The overarching questions at hand were clear: How are different households affected by economic expansions and recessions, and what facts should inform Federal Reserve System policymakers as they consider the consequences of monetary policy?
With that framework provided by Institute Director Abigail Wozniak, researchers and community leaders convened at the Federal Reserve Bank of Minneapolis on April 9 and 10 for “Fed Listens: Distributional Consequences of the Cycle and Monetary Policy.”
The Spring Conference was part of the “Fed Listens” series to broadly review the strategy, tools, and communication practices the Federal Reserve uses to pursue the monetary policy goals established by the Congress: maximum employment and price stability.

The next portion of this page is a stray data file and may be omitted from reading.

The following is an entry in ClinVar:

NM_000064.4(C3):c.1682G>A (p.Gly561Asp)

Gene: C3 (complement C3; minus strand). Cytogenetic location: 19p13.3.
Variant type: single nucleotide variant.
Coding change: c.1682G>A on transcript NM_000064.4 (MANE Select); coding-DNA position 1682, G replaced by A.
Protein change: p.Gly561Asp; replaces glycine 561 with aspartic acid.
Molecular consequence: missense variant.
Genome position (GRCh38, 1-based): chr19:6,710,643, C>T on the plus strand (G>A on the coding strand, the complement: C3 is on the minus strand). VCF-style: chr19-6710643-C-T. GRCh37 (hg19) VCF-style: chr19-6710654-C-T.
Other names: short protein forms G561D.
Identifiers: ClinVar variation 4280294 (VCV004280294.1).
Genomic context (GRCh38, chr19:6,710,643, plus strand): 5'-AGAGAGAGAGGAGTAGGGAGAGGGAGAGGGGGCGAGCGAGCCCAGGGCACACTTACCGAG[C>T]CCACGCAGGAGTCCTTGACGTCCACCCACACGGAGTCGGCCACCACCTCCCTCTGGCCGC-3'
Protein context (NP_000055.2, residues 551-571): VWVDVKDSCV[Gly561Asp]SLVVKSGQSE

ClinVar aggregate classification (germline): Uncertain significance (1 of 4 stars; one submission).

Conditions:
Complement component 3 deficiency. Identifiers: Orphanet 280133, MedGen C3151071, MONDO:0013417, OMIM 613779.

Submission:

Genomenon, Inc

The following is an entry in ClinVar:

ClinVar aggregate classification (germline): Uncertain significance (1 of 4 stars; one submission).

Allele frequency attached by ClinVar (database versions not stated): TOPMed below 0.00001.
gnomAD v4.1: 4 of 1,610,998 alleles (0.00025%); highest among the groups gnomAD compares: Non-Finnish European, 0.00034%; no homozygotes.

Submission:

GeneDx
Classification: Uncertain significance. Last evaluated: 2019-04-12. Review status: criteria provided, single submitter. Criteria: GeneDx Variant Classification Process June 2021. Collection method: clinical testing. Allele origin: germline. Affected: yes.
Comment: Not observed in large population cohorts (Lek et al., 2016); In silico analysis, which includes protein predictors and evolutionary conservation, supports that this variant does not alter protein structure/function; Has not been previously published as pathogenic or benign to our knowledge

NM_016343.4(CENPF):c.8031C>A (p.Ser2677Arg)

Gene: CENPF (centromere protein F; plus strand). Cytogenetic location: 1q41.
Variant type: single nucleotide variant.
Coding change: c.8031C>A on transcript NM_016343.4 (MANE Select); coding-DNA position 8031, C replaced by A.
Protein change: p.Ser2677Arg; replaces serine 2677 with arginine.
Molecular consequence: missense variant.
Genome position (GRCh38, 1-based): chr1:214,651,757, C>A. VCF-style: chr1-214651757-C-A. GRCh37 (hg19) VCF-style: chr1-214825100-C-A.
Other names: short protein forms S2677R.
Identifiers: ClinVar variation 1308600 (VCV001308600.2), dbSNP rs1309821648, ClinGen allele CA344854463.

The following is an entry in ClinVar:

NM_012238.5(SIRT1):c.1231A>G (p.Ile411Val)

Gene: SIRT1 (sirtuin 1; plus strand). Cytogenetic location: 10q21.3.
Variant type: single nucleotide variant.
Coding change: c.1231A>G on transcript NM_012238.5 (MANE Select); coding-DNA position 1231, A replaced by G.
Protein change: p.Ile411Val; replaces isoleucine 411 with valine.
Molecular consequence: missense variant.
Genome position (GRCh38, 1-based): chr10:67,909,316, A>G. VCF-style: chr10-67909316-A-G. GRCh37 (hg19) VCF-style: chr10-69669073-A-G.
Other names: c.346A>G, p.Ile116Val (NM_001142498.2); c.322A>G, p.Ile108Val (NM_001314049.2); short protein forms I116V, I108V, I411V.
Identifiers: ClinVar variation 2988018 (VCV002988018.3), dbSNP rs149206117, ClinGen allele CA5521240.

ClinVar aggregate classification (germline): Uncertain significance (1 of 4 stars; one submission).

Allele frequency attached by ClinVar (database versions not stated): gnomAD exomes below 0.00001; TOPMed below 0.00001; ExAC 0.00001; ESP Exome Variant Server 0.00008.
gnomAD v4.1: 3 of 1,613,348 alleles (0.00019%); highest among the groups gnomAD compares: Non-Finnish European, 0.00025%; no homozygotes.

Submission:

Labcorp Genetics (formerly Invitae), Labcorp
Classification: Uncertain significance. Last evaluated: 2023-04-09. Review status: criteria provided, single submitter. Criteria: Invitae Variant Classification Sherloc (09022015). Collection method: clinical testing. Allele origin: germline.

As Federal Reserve Board Vice Chair Richard Clarida said in his keynote remarks that concluded day one of the conference: “With the U.S. economy operating at or close to our maximum-employment and price-stability goals, now is an especially opportune time to conduct this review. … The review of our current framework will be wide ranging, and we will not prejudge where it will take us.”
The wide-ranging research presented by participants on four panels and the reaction provided by community leaders who digested the economists’ findings should help to guide the Federal Reserve in considering those new practices.
A complete agenda of the conference, full videos of all panels, and an extensive final report—plus an executive summary—developed by the Minneapolis Fed’s Public Affairs department can be found here.